If the innovative skills have not been strengthened, it’s really hard to create and discover the 10x ideas – 10x ideas can be grown within the right structure, and with the right development of teams.
Innovation at Bechtel is a constantly changing landscape, as with most organizations. When you begin to innovate a portion of the organization will be excited, another portion resistant, and a large portion will hedge.
“The excited group” understands innovation and the disruption of tasks and work processes is not attacking them personally. The challenge can be around focusing their excitement and enthusiasm - they can become discouraged if their initial “great” idea is rejected due to merit – this is where we can begin to help the individual develop the creative skill and abilities, as well as connect them to ideas they can help develop.
Calibrating people who are excited to understand innovation is a volume game. It takes a quantity of colliding ideas to create high quality ideas. It’s like batting practice: you need to take a lot of swings before you hit a home run.
There’s a small group that will actively work against innovative efforts. Some people see innovation as a threat to their career and job security, and so hold onto old processes. If you don't help articulate why innovation offers more opportunity for them, then you run the risk of creating resistors.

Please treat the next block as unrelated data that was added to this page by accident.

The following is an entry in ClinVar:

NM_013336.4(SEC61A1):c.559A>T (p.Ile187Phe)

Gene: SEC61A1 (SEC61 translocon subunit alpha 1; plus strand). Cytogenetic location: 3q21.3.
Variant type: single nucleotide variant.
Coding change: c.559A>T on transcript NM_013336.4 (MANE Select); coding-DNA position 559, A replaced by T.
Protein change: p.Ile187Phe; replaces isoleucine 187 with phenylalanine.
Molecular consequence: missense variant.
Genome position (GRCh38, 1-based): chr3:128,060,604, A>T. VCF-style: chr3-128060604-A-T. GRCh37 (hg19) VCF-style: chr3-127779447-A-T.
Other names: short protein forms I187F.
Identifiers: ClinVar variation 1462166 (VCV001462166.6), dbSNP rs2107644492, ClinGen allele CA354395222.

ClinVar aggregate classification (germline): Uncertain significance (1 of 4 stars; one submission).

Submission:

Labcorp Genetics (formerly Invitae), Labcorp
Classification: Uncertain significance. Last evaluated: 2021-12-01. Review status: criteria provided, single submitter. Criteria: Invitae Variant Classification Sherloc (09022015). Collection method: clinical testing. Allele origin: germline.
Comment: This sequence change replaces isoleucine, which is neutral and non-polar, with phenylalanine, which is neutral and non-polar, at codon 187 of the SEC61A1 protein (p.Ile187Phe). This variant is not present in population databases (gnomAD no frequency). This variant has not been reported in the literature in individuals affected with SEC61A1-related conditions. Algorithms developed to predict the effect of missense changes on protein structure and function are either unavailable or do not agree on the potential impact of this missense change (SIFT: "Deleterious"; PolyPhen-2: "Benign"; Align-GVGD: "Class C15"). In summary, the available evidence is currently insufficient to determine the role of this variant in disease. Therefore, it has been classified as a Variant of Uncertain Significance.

Innovation and disruption aren’t about eliminating people; we’re talking about eliminating tasks. And if we do this right, there’s more opportunities for people to redeploy new skills, new technology, and new approaches to help them transition into roles that don't exist today.
We’ve done a pretty good job of addressing detractors, but as any organization evolves the landscape constantly changes. If you’re going to innovate, you need to continuously change the approach to stay ahead of resistors, while also reinforcing excited parties.
This group isn’t initially supportive. At the start, “the hedging group” ignored us. They’re betting innovation won’t succeed and the status quo is going to overcome the change initiative – organizational immune systems are very strong.
For those betting against innovation, it’s important to have them contribute to innovation as opposed to control innovation. The typical response from those hedging—is, once innovation gains popularity and they see a chance to advance their careers, they’ll shift from hedging to excited – or possibly worse, controlling.
We’re now working to mitigate “the hedging group” from taking control and diluting innovation through over involvement – rather we’re trying to align their newly formed interest to help drive innovation.
DW: At some point, others pick up the ideas of the innovators and the creatives and carry them forward. When someone comes and tries to pitch you your idea that’s something to celebrate - it means your idea is gaining traction and taking on a life of its own.
That’s been tough for some folks to grapple with. It really helps to communicate this dynamic early and encourage creatives to keep moving towards the edge once their initial idea has begun to thrive within the broader organization.
DW: That’s exactly right. And, at some point in time, the organization becomes immune. You must constantly be changing if you're really going to innovate in a sustained fashion. The landscape has been very interesting.
Read Part II, “Emerging E&C Technologies: Bechtel's Chief Innovation Officer Speaks”, the second half of our interview series with David Wilson.